You spend a lot of cash cleaning the exterior of your car, but what about the interior? A car is a significant investment and is the largest expenditure you’ll ever make other than the purchase of a home. That’s you need to be diligent about properly cleaning your interior as part of a preventive maintenance program. If the interior of your car is dusty and stinky, it’s not good for the car or your self-image.
It all ultimately comes down to health and safety. Dirty air vents can spread dust and other allergens throughout the car’s cabin. Filthy windows and mirrors can obscure the driver’s view of the road, and grunge can work their way inside the buttons and switches on your dashboard or console that can cause them to stop working.
Hiring a professional to detail your car can cost you upwards of $100-$200, so here are some ways for you to do it yourself in your driveway or garage and save money.
First, you will need a vacuum with an extension hose and an assortment of attachments. Work from the top down, so that particles that are dislodged and fall during cleaning can be picked up later when you vacuum the seats and carpets.
Use the vacuum’s upholstery nozzle on the headliner, seats and other upholstered areas—such as in the trunk or cargo area. Remove the floor mats and vacuum and clean them separately. If you’re motivated, remove the spare tire and tools to vacuum that compartment and make it a clean sweep.
Use the vacuum’s crevice tool to get into visors, seat pockets, and other tight areas where other attachments will not fit. Use the dusting brush to vacuum plastic, hard vinyl and metal parts such as vanity mirrors and dashboard components—hard vacuum nozzles can possibly scratch or damage these parts. If you have access to an air compressor, you can use it to blow out dirt from hard-to-reach areas on the dashboard.
Use the floor brush when vacuuming the carpet so that you can dislodge dried mud and other unmentionables. Move the seats forward or backward to reach areas under the seat and take out removable seats in order to get to those tricky hard-to-reach areas.
Any auto parts store will have a variety of cleaners for different types of surfaces—including carpet, upholstery, leather and plastic. But there is no need to buy specialty cleaners just for cars—household cleaners work fine. Be careful, however, to use the proper product for the right cleaning job. If in doubt about a product, test it on an area of the car that doesn’t matter, like under the dash.
Use glass cleaner to wash the inside of windows. Spray the cleaner directly on the cloth to avoid streaking and getting the cleaner on the upholstery.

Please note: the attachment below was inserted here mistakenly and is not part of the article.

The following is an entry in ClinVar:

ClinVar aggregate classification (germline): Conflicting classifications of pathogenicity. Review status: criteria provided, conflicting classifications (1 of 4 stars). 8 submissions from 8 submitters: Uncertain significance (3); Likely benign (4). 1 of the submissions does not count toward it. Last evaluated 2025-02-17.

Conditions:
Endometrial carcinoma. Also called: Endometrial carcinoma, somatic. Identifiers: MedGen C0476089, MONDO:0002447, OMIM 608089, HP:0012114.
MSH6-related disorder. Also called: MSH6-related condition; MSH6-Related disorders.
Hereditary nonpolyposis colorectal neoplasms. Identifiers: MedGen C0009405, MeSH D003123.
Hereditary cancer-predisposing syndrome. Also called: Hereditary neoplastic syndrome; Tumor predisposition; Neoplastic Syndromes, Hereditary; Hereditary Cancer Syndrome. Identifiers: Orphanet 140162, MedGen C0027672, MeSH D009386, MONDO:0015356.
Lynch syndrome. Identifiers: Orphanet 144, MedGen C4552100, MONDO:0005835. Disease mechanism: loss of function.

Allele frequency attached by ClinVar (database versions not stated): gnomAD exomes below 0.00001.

A household all-purpose cleaner will get to any remaining dirt left on your dashboard, rubber door moldings and interior trim. Again, spray the cleaner directly on a clean cloth. Clean tight areas such as air vents, radio buttons and panel seams with a dampened soft toothbrush, cotton swab or small brush. Don’t forget to clean the safety-belt buckles, change drawer, glove compartment and ashtray.
A good way to clean just about any carpet is with a steam cleaner, but if a steam cleaner is not accessible, you can use a general spray-on carpet cleaner. Work it into the carpet with a stiff bristle brush. Avoid getting the carpet and upholstery too wet as you risk acquiring mildew or possibly damaging electronic equipment. If you have a problem stain caused by makeup, a coffee or soda spill, tree sap, oil, gum or tar, you should use a specialty cleaning product to get rid of it.
If you’re using a steam cleaner, check to see if a special upholstery shampoo or machine attachment is recommended. If you’re not using a steam cleaner, use a spray-on upholstery cleaner and work it in with a soft brush and let it dry, according to directions. Do not forget to clean the rear parcel shelf, safety belts, and seat joints.
You selected the quality and luxury of leather when you bought your car, but now you have to clean it regularly to keep it that way. Use leather cleaner, saddle soap, or another mild leather soap on a damp cloth and rub it softly onto all leather areas. Remove the excess soap with a clean, slightly damp cloth. Use cotton swabs to remove excess soap from the seams.
By keeping the inside of your car nice and clean, you’ll be happier and your vehicle would tell you the same—if it could talk!
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Ed has been a professional writer for more than 35 years and his specialties include B2B reporting, blogging, ad copywriting, public relations and general editorial.